The Small Business Research and Development Enhancement Act of 1992
reauthorized the SBIR program through fiscal year 2000.  The act
emphasized the program's goal of increasing private sector
commercialization and provided for incremental increases in SBIR
funding up to not less than 2.5 percent of agencies' extramural R&D
budgets by fiscal year 1997.  Moreover, the act directed SBA to
modify its policy directive to reflect an increase in funding for
eligible small businesses, that is, businesses with 500 or fewer
employees.  This increased funding from $50,000 to $100,000 for phase
I and from $500,000 to $750,000 for phase II, with adjustments once
every 5 years for inflation and changes in the program. 


--------------------
\6 P.L.  97-219, July 22, 1982. 


   IT APPEARS THAT AGENCIES ARE
   ADHERING TO STATUTORY FUNDING
   REQUIREMENTS; HOWEVER, THE
   DEFINITION OF EXTRAMURAL R&D ON
   WHICH THE FUNDING LEVELS ARE
   BASED MAY NOT BE CONSISTENTLY
   APPLIED
---------------------------------------------------------- Chapter 0:2

The agencies' SBIR officials reported that they have adhered to the
act's requirement of not using SBIR funds to pay for the
administrative costs of the program, such as salaries and support
services used in processing awards.  However, they added that the
funding restriction has limited their ability to provide some needed
administrative support. 

The program officials also believe that they are adhering to the
statutory requirement to fund the program at 2.5 percent of agencies'
extramural research budget.  Some of the officials expressed concern
because they believe that agencies are using different
interpretations of the "extramural budget" definition.  This may lead
to incorrect calculations of their extramural research budgets.  For
example, according to DOD's SBIR program manager, all eight of DOD's
participating military departments and defense agencies that make up
the SBIR program have differing views on what each considers an
extramural activity and on the appropriate method for tracking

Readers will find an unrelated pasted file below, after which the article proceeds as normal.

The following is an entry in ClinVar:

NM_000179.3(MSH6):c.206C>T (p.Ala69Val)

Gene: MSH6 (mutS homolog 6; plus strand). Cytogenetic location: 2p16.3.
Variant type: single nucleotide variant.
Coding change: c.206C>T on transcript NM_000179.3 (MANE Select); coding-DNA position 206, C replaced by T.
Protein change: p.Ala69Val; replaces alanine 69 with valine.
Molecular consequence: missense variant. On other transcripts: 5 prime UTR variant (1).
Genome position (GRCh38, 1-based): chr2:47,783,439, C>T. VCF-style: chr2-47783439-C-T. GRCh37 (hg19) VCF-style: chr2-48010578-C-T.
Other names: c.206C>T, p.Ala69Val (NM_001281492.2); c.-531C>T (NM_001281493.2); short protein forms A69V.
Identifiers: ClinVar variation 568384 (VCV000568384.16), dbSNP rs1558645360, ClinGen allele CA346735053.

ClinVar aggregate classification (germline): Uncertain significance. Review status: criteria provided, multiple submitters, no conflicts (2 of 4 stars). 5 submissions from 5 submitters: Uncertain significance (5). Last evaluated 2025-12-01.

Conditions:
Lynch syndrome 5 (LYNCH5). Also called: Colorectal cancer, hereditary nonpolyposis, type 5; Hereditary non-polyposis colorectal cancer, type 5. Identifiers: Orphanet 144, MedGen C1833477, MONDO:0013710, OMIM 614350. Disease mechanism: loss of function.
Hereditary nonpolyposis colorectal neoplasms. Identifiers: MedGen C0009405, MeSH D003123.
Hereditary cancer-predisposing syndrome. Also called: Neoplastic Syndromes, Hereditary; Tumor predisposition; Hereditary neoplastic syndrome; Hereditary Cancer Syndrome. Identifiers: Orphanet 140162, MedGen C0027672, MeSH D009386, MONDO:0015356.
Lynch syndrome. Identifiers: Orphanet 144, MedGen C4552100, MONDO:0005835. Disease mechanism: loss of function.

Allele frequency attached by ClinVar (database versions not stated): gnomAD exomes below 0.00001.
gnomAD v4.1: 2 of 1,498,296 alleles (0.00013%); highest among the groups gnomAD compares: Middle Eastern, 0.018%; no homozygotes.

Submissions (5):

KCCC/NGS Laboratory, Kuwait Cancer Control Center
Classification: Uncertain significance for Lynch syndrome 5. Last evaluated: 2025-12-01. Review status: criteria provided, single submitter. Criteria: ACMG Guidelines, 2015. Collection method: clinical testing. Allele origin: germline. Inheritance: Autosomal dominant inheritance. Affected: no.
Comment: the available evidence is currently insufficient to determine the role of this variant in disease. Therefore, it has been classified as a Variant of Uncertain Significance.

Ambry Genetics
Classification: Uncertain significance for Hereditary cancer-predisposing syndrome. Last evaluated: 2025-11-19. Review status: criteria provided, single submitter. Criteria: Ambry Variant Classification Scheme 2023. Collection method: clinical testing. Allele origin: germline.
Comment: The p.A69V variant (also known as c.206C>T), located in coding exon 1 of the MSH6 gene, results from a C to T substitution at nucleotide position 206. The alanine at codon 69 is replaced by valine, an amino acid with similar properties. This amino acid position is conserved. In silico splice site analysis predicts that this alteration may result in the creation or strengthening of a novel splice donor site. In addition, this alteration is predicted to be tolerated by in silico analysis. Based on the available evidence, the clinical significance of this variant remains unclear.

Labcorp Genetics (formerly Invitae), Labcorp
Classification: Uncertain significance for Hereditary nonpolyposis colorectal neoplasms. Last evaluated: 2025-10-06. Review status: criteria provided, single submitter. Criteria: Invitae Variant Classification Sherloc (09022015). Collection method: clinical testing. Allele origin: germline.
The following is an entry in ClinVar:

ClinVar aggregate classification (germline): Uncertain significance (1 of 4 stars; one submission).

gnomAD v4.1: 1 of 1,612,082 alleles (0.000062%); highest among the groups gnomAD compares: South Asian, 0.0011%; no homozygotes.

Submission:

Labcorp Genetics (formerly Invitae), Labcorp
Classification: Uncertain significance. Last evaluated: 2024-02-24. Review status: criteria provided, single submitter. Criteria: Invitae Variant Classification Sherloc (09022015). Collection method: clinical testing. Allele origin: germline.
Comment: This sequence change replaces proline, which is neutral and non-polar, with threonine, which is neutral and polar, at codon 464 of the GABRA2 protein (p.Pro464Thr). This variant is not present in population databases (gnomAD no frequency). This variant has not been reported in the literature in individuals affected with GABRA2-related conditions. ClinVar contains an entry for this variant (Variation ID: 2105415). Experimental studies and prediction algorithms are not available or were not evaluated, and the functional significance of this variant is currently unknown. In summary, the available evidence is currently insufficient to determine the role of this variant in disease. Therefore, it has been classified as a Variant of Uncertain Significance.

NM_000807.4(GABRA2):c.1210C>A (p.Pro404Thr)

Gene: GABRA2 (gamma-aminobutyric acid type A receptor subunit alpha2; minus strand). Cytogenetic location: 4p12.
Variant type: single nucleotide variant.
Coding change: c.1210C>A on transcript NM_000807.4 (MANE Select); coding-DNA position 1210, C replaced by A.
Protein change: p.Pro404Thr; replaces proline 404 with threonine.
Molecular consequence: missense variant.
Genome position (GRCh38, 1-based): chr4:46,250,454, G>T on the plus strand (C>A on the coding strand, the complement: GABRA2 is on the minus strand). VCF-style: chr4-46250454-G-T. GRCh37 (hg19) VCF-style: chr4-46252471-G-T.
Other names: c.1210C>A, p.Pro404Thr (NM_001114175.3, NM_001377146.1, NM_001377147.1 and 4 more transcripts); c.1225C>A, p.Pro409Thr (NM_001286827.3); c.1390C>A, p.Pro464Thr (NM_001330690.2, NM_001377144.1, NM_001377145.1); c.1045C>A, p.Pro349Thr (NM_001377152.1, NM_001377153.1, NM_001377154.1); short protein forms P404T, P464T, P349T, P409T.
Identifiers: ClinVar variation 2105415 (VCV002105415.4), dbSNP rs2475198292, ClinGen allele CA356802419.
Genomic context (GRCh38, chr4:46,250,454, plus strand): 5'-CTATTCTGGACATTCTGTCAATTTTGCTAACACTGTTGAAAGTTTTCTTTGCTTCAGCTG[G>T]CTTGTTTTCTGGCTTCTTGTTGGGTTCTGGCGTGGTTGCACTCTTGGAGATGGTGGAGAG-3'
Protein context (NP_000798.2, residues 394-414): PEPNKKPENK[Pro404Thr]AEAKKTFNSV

extramural R&D obligations.  As a result, the program and budget
staff have not always agreed on the dollar amount designated as the
extramural budget. 


   ONLY TWO OF THE AGENCIES WE
   REVIEWED HAVE CONDUCTED AUDITS
   OF THEIR EXTRAMURAL BUDGETS
---------------------------------------------------------- Chapter 0:3

Of the five agencies we reviewed, only two have recently audited
their extramural R&D budgets.  Both NSF and NASA conducted audits of
their extramural R&D budgets in fiscal year 1997.  DOD, DOE, and NIH
have not conducted any audits of their extramural R&D budgets nor do
they plan to conduct any audits in the near future. 

NSF's audit, which was performed by its Inspector General, concluded
that NSF was overestimating the size of its extramural R&D budget by
including unallowable costs, such as education, training, and
overhead.  NSF estimated that these unallowable costs totaled over
$100 million.  The Inspector General's audit report concluded that by
excluding these "unallowables," NSF will have reduced the funds
available for the SBIR program by approximately $13 million over a
5-year period. 

Likewise, NASA has completed a survey of fiscal year 1995 budget data
and is currently reviewing fiscal year 1996 data at its various field
centers.  NASA officials say this is an effort to (1) determine the
amount spent on R&D and (2) categorize the R&D as either intramural
or extramural activities. 


   APPLICATION REVIEW PROCESS AND
   CURRENT FUNDING CYCLES ARE NOT
   ADVERSELY AFFECTING RECIPIENTS'
   FINANCIAL STATUS OR THE
   COMMERCIALIZATION OF PROJECTS
---------------------------------------------------------- Chapter 0:4

Most of the SBIR officials we interviewed believed that neither the